Wetlands are among the most productive ecosystems in the world. A wetland is an area of land where water covers the soil, for all or a portion of the year. Wetlands come in many forms including swamps, marshes, estuaries, mudflats, lakes, lagoons, ponds, deltas, coral reefs, billabongs, shallow seas, floodplains, and more. No matter the shape or size, wetlands provide numerous important services for people, fish and wildlife such as protecting and improving water quality, providing habitats for fish and wildlife, storing floodwaters, maintaining surface water flow during dry periods, and reducing soil erosion.
Although wetlands are often thought of as “wet”, a wetland might not be covered in water year-round. In fact, some of the most vital and biologically diverse wetlands on earth are only seasonally wet. Wetlands form as a result of certain hydrologic conditions which cause the water table to saturate the soil. A wetland can be thought of as a natural sponge that absorbs and slowly releases surface water, rain, snowmelt, groundwater and flood waters that need storing. The water within a wetland may be static or flowing, fresh, brackish, saline, or even underground.
Wetlands serve as a vital link between land and water. Even in urban cities, wetlands play a larger role than many of us realize. They reduce flooding, replenish our drinking water, filter out waste and pollutants, provide urban green spaces, and are a source of livelihoods.
Wetlands also provide benefits to industry. For example, they form nurseries for fish and other marine life and are critical to commercial and recreational fishing industries. More than one-third of the United States' threatened and endangered species live only in wetlands, and nearly half directly use wetlands at some point in their lives. Therefore, when a wetland is compromised, it can wreak havoc on entire ecosystems, to the point of collapse.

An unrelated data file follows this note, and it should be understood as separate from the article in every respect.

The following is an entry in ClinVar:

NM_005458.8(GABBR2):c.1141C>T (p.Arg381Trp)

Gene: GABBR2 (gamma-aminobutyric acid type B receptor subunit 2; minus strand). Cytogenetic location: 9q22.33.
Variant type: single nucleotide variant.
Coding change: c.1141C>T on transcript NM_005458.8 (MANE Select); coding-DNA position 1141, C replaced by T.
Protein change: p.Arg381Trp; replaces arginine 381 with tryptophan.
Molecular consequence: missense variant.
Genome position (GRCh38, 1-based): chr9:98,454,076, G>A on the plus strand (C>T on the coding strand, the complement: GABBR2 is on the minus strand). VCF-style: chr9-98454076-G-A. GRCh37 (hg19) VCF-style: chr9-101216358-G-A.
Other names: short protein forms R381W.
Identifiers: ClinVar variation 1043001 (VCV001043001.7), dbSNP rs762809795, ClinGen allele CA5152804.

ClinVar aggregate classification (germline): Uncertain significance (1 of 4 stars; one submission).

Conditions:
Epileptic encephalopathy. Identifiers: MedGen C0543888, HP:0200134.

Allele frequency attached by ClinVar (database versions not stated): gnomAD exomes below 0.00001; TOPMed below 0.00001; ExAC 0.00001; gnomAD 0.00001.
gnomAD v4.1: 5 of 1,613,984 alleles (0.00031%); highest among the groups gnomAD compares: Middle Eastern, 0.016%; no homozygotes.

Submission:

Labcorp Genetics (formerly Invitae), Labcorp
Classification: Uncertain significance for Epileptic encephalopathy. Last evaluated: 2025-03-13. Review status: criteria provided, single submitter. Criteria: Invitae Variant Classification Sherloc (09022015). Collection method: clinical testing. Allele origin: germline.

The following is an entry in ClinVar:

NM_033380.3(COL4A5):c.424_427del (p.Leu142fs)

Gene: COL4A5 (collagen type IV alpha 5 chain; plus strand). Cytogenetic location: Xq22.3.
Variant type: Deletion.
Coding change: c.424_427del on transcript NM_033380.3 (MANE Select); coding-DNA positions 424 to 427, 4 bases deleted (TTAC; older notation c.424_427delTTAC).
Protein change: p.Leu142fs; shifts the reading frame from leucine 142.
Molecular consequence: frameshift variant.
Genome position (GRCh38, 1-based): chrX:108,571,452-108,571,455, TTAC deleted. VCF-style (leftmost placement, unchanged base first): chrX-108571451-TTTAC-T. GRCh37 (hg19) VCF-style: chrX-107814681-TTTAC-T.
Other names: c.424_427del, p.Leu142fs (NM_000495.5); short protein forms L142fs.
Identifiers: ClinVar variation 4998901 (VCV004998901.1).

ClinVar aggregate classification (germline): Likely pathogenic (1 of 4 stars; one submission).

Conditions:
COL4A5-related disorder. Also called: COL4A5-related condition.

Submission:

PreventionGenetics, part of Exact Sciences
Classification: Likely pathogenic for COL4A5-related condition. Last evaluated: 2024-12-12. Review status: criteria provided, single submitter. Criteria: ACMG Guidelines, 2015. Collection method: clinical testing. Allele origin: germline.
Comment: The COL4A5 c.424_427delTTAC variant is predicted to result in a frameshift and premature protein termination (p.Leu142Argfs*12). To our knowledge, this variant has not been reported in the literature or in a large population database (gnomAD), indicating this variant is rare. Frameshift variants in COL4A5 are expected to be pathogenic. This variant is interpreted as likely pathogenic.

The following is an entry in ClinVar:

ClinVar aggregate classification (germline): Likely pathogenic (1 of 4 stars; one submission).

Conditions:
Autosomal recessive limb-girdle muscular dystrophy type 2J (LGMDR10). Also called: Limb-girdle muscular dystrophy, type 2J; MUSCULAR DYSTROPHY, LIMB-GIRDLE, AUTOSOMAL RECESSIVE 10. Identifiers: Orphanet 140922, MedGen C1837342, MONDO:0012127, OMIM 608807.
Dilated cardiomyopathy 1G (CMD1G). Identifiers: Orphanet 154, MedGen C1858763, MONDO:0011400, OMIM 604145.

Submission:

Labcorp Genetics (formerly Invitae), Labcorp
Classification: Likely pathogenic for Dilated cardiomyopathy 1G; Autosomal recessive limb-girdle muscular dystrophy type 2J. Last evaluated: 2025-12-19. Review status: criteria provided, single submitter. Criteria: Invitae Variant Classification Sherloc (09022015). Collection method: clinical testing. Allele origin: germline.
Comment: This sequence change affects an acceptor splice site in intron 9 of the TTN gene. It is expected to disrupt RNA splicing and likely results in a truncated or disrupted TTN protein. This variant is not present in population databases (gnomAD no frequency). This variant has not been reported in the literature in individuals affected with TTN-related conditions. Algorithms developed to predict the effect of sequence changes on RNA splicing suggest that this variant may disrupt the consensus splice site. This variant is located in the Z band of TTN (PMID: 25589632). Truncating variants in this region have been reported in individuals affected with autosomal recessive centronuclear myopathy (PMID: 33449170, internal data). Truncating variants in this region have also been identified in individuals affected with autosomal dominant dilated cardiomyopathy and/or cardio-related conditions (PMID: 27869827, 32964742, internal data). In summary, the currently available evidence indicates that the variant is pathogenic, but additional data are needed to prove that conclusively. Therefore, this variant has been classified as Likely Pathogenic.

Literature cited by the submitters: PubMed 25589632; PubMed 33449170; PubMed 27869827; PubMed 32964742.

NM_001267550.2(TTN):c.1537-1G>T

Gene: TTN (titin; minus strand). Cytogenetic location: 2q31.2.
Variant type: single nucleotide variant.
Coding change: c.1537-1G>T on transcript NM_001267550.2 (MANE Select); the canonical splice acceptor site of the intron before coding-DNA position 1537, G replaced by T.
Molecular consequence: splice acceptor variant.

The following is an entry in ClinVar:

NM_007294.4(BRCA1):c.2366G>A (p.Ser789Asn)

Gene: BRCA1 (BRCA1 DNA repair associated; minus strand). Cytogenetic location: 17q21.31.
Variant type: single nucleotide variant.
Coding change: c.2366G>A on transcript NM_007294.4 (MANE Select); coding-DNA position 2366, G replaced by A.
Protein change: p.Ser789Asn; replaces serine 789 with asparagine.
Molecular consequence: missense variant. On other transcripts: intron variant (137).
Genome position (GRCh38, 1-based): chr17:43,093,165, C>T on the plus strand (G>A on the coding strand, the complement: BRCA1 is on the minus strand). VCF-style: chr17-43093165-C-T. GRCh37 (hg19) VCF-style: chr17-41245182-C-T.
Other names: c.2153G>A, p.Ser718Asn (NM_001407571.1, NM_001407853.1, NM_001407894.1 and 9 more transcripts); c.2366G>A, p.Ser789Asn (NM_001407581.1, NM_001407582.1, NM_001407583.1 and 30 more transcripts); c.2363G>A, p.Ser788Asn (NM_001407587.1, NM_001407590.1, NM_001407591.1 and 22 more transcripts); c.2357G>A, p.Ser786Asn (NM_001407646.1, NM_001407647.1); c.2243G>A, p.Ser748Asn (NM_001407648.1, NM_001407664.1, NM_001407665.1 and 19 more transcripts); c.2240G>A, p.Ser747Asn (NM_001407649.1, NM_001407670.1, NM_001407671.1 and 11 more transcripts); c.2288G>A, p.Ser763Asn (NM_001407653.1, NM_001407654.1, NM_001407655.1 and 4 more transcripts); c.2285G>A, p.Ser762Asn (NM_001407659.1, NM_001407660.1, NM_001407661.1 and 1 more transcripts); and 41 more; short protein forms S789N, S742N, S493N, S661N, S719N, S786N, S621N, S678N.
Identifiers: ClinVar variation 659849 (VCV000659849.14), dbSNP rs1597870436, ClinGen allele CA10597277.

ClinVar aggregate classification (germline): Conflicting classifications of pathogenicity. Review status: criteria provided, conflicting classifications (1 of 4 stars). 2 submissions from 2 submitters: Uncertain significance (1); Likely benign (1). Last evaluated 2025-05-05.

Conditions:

Causes of Wetland Loss
Like many other environmental issues that we face in our world today, much of the root causes of global wetland depletion are anthropogenic, resulting from the influence of human beings on nature. For example, one of the leading causes of wetland impairment is urbanization, which has resulted in direct loss of wetland acreage as well as degradation of wetlands. Other major sources of wetland loss and degradation include hydrologic alterations, industry (including industrial development), marinas/boats, agriculture, silviculture/timber harvest, mining, and atmospheric deposition.
But how? Each of the above sources of wetland loss and degradation impose some level of unwarranted change on the environment. In a fragile ecosystem, degradation can result from changes in water quality (often through increases in pollutant inputs), changes in water quantity and flow rates, and/or changes in species composition as a result of introduction of non-native species or disturbance.
In the 1600's, over 220 million acres of wetlands existed in the lower 48 states. Since then, extensive losses have occurred, with many of the original wetlands drained and converted to farmland. Today, less than half of the nation's original wetlands remain.
Each year, on February 2nd, we celebrate World Wetlands day, the anniversary of the signing of the Convention on Wetlands of International Importance in Ramsar, Iran, in 1971. World Wetlands day was first celebrated in 1997. Since then government agencies, non-government organizations and community groups have celebrated this day by undertaking actions to promote the conservation and wise use of our wetlands. This year’s theme for World Wetlands Day is “Wetlands for a sustainable urban future”. Join us in raising public awareness of wetland values and benefits to help preserve these invaluable sources of life.